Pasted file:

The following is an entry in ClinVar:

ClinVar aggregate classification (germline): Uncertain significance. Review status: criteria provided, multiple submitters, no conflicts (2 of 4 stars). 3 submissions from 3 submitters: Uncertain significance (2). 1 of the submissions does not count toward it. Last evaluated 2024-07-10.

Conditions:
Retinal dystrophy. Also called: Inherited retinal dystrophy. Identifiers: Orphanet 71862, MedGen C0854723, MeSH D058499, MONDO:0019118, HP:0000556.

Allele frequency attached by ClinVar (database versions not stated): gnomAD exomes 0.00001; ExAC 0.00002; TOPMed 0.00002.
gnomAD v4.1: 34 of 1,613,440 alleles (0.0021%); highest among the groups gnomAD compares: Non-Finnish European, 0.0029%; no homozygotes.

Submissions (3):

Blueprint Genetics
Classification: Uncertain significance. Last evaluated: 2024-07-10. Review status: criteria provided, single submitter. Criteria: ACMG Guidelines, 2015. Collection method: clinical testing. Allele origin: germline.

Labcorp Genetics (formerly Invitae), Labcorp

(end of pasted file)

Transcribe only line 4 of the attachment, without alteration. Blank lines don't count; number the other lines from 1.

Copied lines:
Retinal dystrophy. Also called: Inherited retinal dystrophy. Identifiers: Orphanet 71862, MedGen C0854723, MeSH D058499, MONDO:0019118, HP:0000556.